Reduction of germ cells yields more zebrafish males
Temasek Life Sciences Laboratory, Hokkaido University and Ehime University are pleased to announce that their researchers have discovered that the reduction of gonadal stem cells will yield more male zebrafish. The article reporting this finding has been published online in Stem Cell Reports today.
These results indicate that a certain number of these specialized gonadal stem cells (primordial germ cells or PGCs) is required for ovary formation. Reduced PGC numbers result in more males, as some of the females are forced to change their sex permanently without affecting their fertility, indicating that PGC count plays a regulatory role during sexual differentiation in zebrafish. The findings suggest that a stem cell counting mechanism in the zebrafish gonad is important for determining sexual development, which provides new insight in vertebrate germline biology.
The sex ratio of cultured stocks is an important aspect of aquaculture, as there are distinct differences (e.g. size, colour, maturation, etc.) between the two sexes in several fish species. This discovery may provide potential tools for improved sex control of fishes in farms in the future.
Brief Summary of Research
There are more fish species on Earth than all other vertebrates combined. Fishes are very diverse not only in their external appearance, but also in the way their sexual development is controlled. Zebrafish are small-bodied ornamental fish that have become an important model for vertebrate biology over the past four decades. Every zebrafish individual starts to develop as an immature female, and future males must undergo a 'gonadal transformation' to produce functional testes. The molecular regulation of this process appears to be complex and poorly understood.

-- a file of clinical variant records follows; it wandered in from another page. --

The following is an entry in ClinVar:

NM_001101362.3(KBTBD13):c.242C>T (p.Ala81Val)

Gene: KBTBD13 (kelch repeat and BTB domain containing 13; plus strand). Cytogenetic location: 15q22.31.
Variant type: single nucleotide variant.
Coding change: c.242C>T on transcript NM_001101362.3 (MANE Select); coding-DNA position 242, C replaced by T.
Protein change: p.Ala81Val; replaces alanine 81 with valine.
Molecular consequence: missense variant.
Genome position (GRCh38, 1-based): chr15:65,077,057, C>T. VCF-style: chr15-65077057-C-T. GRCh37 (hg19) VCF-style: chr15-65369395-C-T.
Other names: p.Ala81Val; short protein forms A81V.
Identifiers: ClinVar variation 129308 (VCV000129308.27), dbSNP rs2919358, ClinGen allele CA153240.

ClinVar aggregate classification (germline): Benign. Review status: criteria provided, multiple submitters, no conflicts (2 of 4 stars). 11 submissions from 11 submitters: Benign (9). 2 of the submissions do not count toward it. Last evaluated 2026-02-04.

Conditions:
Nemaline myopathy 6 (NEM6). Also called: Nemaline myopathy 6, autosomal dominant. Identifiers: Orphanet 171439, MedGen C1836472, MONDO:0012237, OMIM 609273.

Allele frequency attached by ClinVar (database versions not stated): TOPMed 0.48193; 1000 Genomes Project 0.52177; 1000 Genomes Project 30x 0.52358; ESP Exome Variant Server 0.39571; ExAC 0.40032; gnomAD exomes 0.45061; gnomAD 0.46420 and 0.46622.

In an article that appears online in Stem Cell Reports (Cell Press), researchers from Temasek Life Sciences Laboratory (Singapore) – in collaboration with Japanese scientists from Hokkaido University and Ehime University – reveal that the number of PGCs plays a regulatory role during sexual differentiation in zebrafish. Using different methods and zebrafish lines, they demonstrate that a reduction in the number of PGCs results in more males presumably by forcing some of the females to change their sex permanently without affecting their fertility.
"These data show that a PGC counting mechanism in the gonad determines sexual development, giving rise to the hypothesis of PGC dosage-dependent sex differentiation. This provides a novel perspective to research on sexual development of fishes and a new insight in vertebrate germline biology" – said Associate Professor Rie Goto at Ehime University.
"Better understanding of this 'gonadal switch' in zebrafish might eventually lead to improved tools for sex control in cultured fish species, especially in 'sex changing' food fishes, such as the groupers or Asian seabass, and improvements in their farm-based culture" – commented Professor László Orbán, Senior Principal Investigator at Temasek Life Sciences Laboratory.
More information: "Early Depletion of Primordial Germ Cells in Zebrafish Promotes Testis Formation." DOI: dx.doi.org/10.1016/j.stemcr.2014.10.011
Journal information: Stem Cell Reports
Provided by Temasek Life Sciences Laboratory (TLL)